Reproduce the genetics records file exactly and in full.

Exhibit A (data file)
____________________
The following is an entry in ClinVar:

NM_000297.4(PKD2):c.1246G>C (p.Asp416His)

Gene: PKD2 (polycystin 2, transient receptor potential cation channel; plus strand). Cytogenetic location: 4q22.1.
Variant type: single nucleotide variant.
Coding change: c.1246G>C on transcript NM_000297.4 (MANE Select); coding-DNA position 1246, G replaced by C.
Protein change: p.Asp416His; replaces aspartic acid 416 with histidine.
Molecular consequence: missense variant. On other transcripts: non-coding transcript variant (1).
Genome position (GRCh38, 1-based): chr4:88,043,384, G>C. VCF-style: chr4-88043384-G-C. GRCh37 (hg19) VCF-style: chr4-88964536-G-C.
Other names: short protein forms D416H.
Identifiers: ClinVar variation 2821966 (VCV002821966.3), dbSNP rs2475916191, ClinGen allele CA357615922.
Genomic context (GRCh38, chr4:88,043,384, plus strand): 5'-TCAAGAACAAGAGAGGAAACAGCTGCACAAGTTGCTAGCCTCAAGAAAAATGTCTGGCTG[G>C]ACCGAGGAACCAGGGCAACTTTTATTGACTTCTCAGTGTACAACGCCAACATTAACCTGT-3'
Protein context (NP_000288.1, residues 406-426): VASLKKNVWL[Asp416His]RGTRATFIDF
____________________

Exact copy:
The following is an entry in ClinVar:

NM_000297.4(PKD2):c.1246G>C (p.Asp416His)

Gene: PKD2 (polycystin 2, transient receptor potential cation channel; plus strand). Cytogenetic location: 4q22.1.
Variant type: single nucleotide variant.
Coding change: c.1246G>C on transcript NM_000297.4 (MANE Select); coding-DNA position 1246, G replaced by C.
Protein change: p.Asp416His; replaces aspartic acid 416 with histidine.
Molecular consequence: missense variant. On other transcripts: non-coding transcript variant (1).
Genome position (GRCh38, 1-based): chr4:88,043,384, G>C. VCF-style: chr4-88043384-G-C. GRCh37 (hg19) VCF-style: chr4-88964536-G-C.
Other names: short protein forms D416H.
Identifiers: ClinVar variation 2821966 (VCV002821966.3), dbSNP rs2475916191, ClinGen allele CA357615922.
Genomic context (GRCh38, chr4:88,043,384, plus strand): 5'-TCAAGAACAAGAGAGGAAACAGCTGCACAAGTTGCTAGCCTCAAGAAAAATGTCTGGCTG[G>C]ACCGAGGAACCAGGGCAACTTTTATTGACTTCTCAGTGTACAACGCCAACATTAACCTGT-3'
Protein context (NP_000288.1, residues 406-426): VASLKKNVWL[Asp416His]RGTRATFIDF